EDITOR’S NOTE: The following is an excerpt from Accused: Pacific Coast Justice #1 by Janice Cantore (Tyndale).


“I swear it’s as if my life is caught in a riptide, Joe.” Carly hated the whine in her voice, but the frustration in her life that started six months ago had lately built to a fever pitch. “I feel like there’s a current pulling me under, and every time I try to raise my head, I get buried by a wave.” Her angry strides pounded an uneven path across the damp beach.

“Don’t raise your head, then; you’ll just get water up your nose,” Joe responded. He walked alongside, dodging the sand Carly’s feet kicked up.

She shot him a glare. He laughed, and in spite of her mood she managed a half smile. “What would I do without you? You always try to cheer me up even when I bet you think I’m just whining.”

Matching her stride, Joe placed a calloused hand on her shoulder and said, “Hey, I know this isn’t you. Being wrongly accused sucks—doubly so when you can’t even defend yourself. I’m not sure I’d have handled the last six months as well as you have if I were in your shoes. If you need to vent, vent.”

Carly stopped a few feet from the surf and blew out a breath as tears threatened. Emotions a jumble, she was touched by Joe’s unwavering support. He’d been her partner on the force for three years—until the incident six months ago—and they’d been through car chases, foot pursuits, and fights together, developing a partnership that was as comfortable as her favorite pair of sweats. She knew, no matter what, she could count on Joe. She was lucky to have him, and he deserved better than her current bad attitude.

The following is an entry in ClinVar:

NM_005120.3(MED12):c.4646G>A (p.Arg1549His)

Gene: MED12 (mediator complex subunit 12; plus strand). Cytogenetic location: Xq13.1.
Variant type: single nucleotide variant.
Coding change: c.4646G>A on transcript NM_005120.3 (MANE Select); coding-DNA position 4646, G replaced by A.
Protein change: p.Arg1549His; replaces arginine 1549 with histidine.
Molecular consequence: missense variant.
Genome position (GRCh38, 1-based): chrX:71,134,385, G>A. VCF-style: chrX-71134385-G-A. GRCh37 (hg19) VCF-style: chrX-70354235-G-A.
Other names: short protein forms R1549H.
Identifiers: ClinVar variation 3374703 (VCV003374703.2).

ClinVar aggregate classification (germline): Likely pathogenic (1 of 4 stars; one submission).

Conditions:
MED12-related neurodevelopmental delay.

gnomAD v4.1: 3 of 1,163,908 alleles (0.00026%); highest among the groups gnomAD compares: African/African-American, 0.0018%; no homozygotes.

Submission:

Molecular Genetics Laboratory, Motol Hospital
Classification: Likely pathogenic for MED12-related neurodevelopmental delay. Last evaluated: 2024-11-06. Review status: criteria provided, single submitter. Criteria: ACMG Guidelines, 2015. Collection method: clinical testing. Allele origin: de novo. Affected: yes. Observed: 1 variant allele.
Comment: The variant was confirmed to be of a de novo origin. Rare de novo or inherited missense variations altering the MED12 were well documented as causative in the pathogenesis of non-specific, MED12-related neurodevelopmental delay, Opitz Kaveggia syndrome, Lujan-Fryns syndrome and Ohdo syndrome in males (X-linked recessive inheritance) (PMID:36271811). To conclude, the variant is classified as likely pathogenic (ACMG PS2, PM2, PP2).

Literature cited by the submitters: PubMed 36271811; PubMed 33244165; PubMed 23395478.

For a minute they were both silent, standing side by side watching the waves churn the salt water. The crash of the surf—a little rougher than she had expected—and the smell of the sea relaxed her a bit as the tableau soothed raw nerves.

Joe broke the silence. “Anyway, nothing will happen until all the facts are in and the litigation ends. Request your transfer back to patrol then. For right now, relax and be patient.”

Carly swallowed the tears and dropped her beach bag. “I’m a horrible bench sitter. You know me; when they handed out patience, I stood in the ice cream line.”

At that, Joe laughed and Carly was glad to hear it. One of the things that made them a good pair was the divergent way they looked at problems, Carly ready to kick the door in and Joe willing to wait hours if need be. Other officers teased them, labeling them Crash and Control. Carly would jump into things with both feet, while Joe would test the waters first with his big toe.

“I shouldn’t dump on you. I’m just frustrated.” Carly met his eyes and forced a smile.

“I don’t mind listening.” He shrugged. “That’s what partners are for. You’ve listened to me enough over the years. We’ll work together again.” Joe tossed his bag next to Carly’s.

Nodding, she bent to pull a towel out of her bag, biting down on her bottom lip, trying to swallow the frustration she felt and embrace the encouragement her partner gave.

“You sure you need to celebrate your birthday with a swim in this kind of weather?” Joe asked, hugging his arms to his chest. “Can’t I just buy you a milk shake?”

Glad for the subject change, she followed his gaze to the water. The Pacific was a stormy deep-green color, pinched by small but choppy swells, melding to a gray and overcast horizon. Far to the left, several surfers bobbed on their boards, riding the swells while waiting for a good wave. Though late February, Southern California’s mild water temperature made surfing and swimming possible. Dark, cloudy weather didn’t bother Carly; it simply mirrored her mood. And for her, water normally made things better—even when it was forbidding and cold.